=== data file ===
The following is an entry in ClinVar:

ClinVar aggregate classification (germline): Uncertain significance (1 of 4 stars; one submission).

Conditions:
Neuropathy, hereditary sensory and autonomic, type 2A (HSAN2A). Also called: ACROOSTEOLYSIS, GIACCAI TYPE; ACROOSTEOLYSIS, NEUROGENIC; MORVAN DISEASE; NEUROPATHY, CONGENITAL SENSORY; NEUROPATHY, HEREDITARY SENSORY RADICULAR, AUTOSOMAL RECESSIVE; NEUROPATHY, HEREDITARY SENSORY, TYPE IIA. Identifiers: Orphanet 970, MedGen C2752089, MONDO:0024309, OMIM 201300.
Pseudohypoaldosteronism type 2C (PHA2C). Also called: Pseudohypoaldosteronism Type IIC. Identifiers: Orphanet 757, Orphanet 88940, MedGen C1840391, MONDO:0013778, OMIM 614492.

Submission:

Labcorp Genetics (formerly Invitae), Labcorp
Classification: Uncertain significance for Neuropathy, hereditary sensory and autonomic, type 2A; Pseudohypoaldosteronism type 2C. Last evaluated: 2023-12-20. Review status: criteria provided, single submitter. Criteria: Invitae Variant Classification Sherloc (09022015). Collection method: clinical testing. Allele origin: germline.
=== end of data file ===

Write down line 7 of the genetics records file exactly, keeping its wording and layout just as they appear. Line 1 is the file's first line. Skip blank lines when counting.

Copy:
Labcorp Genetics (formerly Invitae), Labcorp